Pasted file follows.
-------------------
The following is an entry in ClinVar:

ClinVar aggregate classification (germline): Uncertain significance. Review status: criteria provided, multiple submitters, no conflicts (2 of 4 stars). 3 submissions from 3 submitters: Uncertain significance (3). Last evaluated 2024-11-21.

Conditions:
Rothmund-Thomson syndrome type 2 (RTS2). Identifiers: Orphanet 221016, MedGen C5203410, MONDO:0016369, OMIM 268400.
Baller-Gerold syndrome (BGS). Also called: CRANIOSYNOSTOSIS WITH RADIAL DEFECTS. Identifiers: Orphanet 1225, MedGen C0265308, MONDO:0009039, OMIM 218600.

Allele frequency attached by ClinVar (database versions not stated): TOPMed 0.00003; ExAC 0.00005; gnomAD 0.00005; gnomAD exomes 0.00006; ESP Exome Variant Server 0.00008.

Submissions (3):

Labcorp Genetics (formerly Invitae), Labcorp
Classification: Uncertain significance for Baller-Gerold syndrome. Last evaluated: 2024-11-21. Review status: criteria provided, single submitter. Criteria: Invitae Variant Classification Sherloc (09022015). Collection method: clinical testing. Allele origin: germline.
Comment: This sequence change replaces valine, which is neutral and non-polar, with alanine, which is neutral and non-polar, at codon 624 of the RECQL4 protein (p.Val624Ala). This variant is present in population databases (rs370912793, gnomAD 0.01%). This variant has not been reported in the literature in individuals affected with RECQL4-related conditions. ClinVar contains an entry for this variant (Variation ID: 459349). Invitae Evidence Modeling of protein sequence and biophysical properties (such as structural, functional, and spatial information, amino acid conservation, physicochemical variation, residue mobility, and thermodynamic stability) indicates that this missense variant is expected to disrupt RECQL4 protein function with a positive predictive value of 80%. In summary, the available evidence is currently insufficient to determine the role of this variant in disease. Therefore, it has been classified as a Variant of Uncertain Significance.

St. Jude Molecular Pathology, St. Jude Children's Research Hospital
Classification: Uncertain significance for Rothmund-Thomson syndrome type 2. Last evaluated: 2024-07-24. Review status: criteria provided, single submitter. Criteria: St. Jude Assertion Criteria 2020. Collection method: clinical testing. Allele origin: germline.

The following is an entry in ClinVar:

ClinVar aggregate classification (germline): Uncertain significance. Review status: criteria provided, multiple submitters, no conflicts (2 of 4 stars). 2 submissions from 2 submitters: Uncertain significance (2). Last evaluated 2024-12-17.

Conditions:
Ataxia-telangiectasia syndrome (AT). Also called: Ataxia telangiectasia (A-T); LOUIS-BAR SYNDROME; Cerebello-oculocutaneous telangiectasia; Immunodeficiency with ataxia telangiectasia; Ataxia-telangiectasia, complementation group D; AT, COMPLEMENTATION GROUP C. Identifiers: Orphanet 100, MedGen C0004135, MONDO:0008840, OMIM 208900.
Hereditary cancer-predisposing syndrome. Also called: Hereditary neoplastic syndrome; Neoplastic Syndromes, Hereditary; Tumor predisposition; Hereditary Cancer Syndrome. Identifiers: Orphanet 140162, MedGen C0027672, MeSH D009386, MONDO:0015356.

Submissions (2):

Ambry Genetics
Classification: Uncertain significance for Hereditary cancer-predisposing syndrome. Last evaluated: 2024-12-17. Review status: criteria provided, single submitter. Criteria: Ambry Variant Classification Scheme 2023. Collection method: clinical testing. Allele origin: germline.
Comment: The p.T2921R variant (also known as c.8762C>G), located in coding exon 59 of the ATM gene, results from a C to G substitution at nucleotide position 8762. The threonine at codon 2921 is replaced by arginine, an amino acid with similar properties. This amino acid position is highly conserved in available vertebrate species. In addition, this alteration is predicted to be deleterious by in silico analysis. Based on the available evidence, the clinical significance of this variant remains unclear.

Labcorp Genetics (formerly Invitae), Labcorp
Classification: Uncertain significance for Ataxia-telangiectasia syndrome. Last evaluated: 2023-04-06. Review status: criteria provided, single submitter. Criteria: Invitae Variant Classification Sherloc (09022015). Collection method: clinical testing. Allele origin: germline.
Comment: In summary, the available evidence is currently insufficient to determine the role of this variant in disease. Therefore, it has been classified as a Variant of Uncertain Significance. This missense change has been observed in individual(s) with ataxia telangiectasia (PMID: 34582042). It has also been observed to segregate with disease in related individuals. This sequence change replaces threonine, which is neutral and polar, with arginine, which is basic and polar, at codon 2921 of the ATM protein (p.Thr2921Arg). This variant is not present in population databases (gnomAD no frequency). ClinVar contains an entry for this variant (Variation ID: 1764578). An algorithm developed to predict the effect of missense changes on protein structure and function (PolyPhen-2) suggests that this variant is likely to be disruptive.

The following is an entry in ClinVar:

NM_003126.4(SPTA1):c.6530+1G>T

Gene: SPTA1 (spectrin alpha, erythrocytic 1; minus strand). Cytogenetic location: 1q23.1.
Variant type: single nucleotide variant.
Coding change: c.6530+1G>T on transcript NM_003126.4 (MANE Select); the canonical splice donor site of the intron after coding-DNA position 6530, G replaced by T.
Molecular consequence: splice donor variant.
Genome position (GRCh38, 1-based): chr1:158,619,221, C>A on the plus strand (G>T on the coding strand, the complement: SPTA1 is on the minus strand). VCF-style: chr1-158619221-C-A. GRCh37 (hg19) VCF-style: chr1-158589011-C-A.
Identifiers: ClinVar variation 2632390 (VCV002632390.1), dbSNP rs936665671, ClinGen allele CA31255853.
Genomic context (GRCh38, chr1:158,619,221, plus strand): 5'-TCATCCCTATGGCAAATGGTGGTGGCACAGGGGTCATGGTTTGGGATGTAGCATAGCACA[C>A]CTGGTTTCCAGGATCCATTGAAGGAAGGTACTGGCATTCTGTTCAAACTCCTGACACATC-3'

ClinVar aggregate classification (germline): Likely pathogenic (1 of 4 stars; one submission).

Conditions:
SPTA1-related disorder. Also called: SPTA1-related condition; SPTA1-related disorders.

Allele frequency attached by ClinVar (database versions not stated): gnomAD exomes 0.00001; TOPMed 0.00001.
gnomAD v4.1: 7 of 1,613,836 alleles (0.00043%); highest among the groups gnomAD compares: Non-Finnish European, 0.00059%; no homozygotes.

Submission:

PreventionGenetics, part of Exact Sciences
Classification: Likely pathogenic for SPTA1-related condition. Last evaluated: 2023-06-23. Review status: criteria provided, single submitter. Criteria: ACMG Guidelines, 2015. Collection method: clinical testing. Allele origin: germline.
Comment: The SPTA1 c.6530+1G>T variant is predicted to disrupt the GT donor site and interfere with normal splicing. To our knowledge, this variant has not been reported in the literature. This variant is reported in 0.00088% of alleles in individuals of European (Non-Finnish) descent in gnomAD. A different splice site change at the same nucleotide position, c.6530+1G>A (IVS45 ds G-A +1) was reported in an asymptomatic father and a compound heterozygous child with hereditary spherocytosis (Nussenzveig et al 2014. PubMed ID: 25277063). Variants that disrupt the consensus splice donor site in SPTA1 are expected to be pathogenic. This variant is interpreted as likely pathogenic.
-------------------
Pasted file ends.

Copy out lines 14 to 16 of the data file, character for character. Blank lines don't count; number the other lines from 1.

ClinVar aggregate classification (germline): Uncertain significance. Review status: criteria provided, multiple submitters, no conflicts (2 of 4 stars). 2 submissions from 2 submitters: Uncertain significance (2). Last evaluated 2024-12-17.

Conditions:
Ataxia-telangiectasia syndrome (AT). Also called: Ataxia telangiectasia (A-T); LOUIS-BAR SYNDROME; Cerebello-oculocutaneous telangiectasia; Immunodeficiency with ataxia telangiectasia; Ataxia-telangiectasia, complementation group D; AT, COMPLEMENTATION GROUP C. Identifiers: Orphanet 100, MedGen C0004135, MONDO:0008840, OMIM 208900.